Facebook Debuts The Digital Breakup With New Tools For Former Flames,Breaking up is hard enough without having to see your ex’s new found happiness flung in your face every time you log on to Facebook. But that doesn’t necessarily mean you want to unfriend or block your ex. There should be some middle ground
Today, Facebook says it will begin to experiment with new tools that will help people better manage these complicated relationships. The tools will be designed to give users the option to digitally distance themselves from their former loved ones without having to take drastic measures.
According to the company, Facebook will now prompt users to try the new tools when they change their relationship status on the social network. Afterward, they’ll be shown the option to “see less” from that person, as well as limit what that person sees from you. You’ll also be able to make changes to past posts and photos.
The idea is to give the two parties some space, in the virtual sense, following their breakup.
With one of the new options, you’ll be able to tell Facebook they would like to see less of the person in question – meaning you won’t see the person’s posts in your News Feed, and you won’t be prompted through auto-suggestions to message them or tag them in photos. Before, all Facebook would do was keep an ex from showing up in its sidebar “Photo Memories” module, which was nice, but far from enough.
Your ex will never be notified you’re making these changes, either. That’s a big plus given that it’s a lot easier to deduce if you’ve been unfriended or blocked these days, which can take an awkward situation and make it even worse.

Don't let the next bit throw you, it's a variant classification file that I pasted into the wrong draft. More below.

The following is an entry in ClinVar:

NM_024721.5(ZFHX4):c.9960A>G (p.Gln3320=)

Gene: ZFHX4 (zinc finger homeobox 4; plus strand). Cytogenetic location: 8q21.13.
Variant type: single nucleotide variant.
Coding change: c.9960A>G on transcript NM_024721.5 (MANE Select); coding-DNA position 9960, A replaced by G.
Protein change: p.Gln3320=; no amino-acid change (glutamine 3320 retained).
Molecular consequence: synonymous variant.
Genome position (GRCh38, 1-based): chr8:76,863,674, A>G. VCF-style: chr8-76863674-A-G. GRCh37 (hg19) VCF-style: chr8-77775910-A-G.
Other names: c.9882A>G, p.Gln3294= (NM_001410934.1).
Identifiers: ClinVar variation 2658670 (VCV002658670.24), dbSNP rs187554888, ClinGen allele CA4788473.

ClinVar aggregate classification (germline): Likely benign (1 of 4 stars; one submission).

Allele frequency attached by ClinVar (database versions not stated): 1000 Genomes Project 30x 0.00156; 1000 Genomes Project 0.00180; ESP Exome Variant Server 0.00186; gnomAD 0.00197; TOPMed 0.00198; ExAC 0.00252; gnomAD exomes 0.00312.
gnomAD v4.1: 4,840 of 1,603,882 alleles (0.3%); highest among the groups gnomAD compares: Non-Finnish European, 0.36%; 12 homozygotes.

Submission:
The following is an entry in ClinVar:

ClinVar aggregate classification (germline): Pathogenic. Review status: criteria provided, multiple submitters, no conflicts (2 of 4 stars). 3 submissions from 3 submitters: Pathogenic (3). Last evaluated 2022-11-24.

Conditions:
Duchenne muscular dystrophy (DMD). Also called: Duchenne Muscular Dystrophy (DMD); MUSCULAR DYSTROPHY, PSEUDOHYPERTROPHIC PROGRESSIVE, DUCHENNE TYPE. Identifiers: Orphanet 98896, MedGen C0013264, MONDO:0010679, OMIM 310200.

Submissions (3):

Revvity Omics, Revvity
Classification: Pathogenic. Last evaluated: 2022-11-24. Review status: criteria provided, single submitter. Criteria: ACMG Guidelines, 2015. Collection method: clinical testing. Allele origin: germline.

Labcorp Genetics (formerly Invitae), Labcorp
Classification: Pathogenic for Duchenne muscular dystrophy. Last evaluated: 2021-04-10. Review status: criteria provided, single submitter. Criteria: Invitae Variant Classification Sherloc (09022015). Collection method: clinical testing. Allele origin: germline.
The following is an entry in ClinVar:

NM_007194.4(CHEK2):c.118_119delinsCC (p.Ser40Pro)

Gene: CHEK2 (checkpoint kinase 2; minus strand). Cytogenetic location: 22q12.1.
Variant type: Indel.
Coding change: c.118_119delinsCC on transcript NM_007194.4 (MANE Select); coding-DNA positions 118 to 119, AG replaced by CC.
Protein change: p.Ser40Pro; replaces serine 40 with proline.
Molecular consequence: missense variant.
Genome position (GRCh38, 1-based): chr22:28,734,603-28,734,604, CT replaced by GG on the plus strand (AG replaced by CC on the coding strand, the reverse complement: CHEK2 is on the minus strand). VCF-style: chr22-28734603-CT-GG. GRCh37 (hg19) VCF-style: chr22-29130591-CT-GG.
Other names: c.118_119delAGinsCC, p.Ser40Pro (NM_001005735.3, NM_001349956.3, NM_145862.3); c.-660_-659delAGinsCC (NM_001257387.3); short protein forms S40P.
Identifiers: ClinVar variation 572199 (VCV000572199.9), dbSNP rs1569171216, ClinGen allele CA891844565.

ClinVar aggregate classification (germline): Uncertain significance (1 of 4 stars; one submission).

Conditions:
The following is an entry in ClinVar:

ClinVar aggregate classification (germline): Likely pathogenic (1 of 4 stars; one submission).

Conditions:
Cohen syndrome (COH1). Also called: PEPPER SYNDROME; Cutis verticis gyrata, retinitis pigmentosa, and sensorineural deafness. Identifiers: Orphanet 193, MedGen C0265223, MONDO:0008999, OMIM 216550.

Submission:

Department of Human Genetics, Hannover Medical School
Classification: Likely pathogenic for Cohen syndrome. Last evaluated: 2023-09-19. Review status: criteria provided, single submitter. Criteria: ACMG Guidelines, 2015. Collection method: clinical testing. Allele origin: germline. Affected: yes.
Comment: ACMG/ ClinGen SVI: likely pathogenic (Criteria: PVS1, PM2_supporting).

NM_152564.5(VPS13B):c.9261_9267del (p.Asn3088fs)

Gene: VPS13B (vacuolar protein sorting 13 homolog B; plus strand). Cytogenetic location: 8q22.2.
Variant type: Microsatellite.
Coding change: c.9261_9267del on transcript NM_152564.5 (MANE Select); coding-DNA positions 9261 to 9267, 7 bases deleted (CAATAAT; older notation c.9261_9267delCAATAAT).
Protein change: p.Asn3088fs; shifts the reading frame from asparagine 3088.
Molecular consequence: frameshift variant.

In addition to disappearing an ex’s name and posts from your News Feed, you can also limit what your ex can see from you, says Facebook. On another screen, you can choose to maintain your current privacy settings, or you can choose to hide your posts from the person in question.
That means the ex would only see the posts you’ve explicitly tagged them in, those you’ve shared publicly, or those shared on mutual friends’ Timelines. This option also limits their ability to see some of the posts you’re tagged in, as well, even when those weren’t items you posted.
Finally, in what feels like the digital equivalent of burning old photographs and love notes, Facebook will now let you go back through your previous posts and adjust the privacy associated with each or untag yourself from them.
First date? Bam, gone. Weekend getaway? No more. Valentine’s dinner? Vanished. It’s almost like you can pretend it never happened. And frankly, going through the process of untagging and adjusting the privacy could be quite cathartic.
You can make these adjustments on an individual basis or in bulk. That means you can make the posts visible only to those people who are tagged in them, says Facebook.
This latter option could also help you adjust the privacy of posts and photos after a breakup but before you befriend a new flame. That’s useful, too, as you know they will, naturally, scour through all your old photos as they Facebook-stalk you for the first time.
If you’ve already broken up with someone and have adjusted your Facebook status accordingly, you can still go back and use these tools, says Facebook – they’ll be available from the Help Center at any time.
The tools are rolling out now in the U.S. on mobile only and are optional. Facebook may make further adjustments before launching them to its wider user base.
Though obviously the emphasis here is on dealing with the fallout of failed romantic relationships, these kind of tools that guide you through the process of making privacy changes to better reflect your real-world relationships would be welcome in other areas of our digital lives, as well. For example, by making sure grandparents didn’t see your wild parties, or that casual acquaintances couldn’t see so deeply into your life.
But for now, the option to “Facebook breakup” is sure to be welcomed by those who want some space, but aren’t ready to ban their ex from their digital life so forcefully or permanently.